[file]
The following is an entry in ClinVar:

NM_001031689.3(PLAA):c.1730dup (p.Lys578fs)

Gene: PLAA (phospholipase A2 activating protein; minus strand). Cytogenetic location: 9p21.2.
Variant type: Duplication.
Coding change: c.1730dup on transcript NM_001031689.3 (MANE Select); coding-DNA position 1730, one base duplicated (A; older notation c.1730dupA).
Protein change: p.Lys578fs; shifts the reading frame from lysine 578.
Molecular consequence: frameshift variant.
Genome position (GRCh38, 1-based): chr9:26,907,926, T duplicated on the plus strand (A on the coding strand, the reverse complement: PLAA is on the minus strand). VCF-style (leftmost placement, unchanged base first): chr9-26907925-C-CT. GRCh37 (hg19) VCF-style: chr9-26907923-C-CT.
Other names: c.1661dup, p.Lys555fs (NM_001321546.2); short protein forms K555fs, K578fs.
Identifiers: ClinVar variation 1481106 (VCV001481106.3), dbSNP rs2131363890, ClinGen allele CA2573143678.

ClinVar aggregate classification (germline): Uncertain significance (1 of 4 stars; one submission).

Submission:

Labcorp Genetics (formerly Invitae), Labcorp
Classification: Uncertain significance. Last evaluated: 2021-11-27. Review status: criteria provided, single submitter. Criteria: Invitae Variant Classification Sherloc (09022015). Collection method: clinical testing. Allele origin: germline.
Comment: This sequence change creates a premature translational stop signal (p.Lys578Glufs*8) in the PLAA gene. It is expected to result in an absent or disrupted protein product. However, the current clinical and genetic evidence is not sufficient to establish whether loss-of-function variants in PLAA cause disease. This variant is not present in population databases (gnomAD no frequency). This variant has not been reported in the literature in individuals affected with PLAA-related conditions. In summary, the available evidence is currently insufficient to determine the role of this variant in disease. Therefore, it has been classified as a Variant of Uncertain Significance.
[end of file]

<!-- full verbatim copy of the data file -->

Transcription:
The following is an entry in ClinVar:

NM_001031689.3(PLAA):c.1730dup (p.Lys578fs)

Gene: PLAA (phospholipase A2 activating protein; minus strand). Cytogenetic location: 9p21.2.
Variant type: Duplication.
Coding change: c.1730dup on transcript NM_001031689.3 (MANE Select); coding-DNA position 1730, one base duplicated (A; older notation c.1730dupA).
Protein change: p.Lys578fs; shifts the reading frame from lysine 578.
Molecular consequence: frameshift variant.
Genome position (GRCh38, 1-based): chr9:26,907,926, T duplicated on the plus strand (A on the coding strand, the reverse complement: PLAA is on the minus strand). VCF-style (leftmost placement, unchanged base first): chr9-26907925-C-CT. GRCh37 (hg19) VCF-style: chr9-26907923-C-CT.
Other names: c.1661dup, p.Lys555fs (NM_001321546.2); short protein forms K555fs, K578fs.
Identifiers: ClinVar variation 1481106 (VCV001481106.3), dbSNP rs2131363890, ClinGen allele CA2573143678.

ClinVar aggregate classification (germline): Uncertain significance (1 of 4 stars; one submission).

Submission:

Labcorp Genetics (formerly Invitae), Labcorp
Classification: Uncertain significance. Last evaluated: 2021-11-27. Review status: criteria provided, single submitter. Criteria: Invitae Variant Classification Sherloc (09022015). Collection method: clinical testing. Allele origin: germline.
Comment: This sequence change creates a premature translational stop signal (p.Lys578Glufs*8) in the PLAA gene. It is expected to result in an absent or disrupted protein product. However, the current clinical and genetic evidence is not sufficient to establish whether loss-of-function variants in PLAA cause disease. This variant is not present in population databases (gnomAD no frequency). This variant has not been reported in the literature in individuals affected with PLAA-related conditions. In summary, the available evidence is currently insufficient to determine the role of this variant in disease. Therefore, it has been classified as a Variant of Uncertain Significance.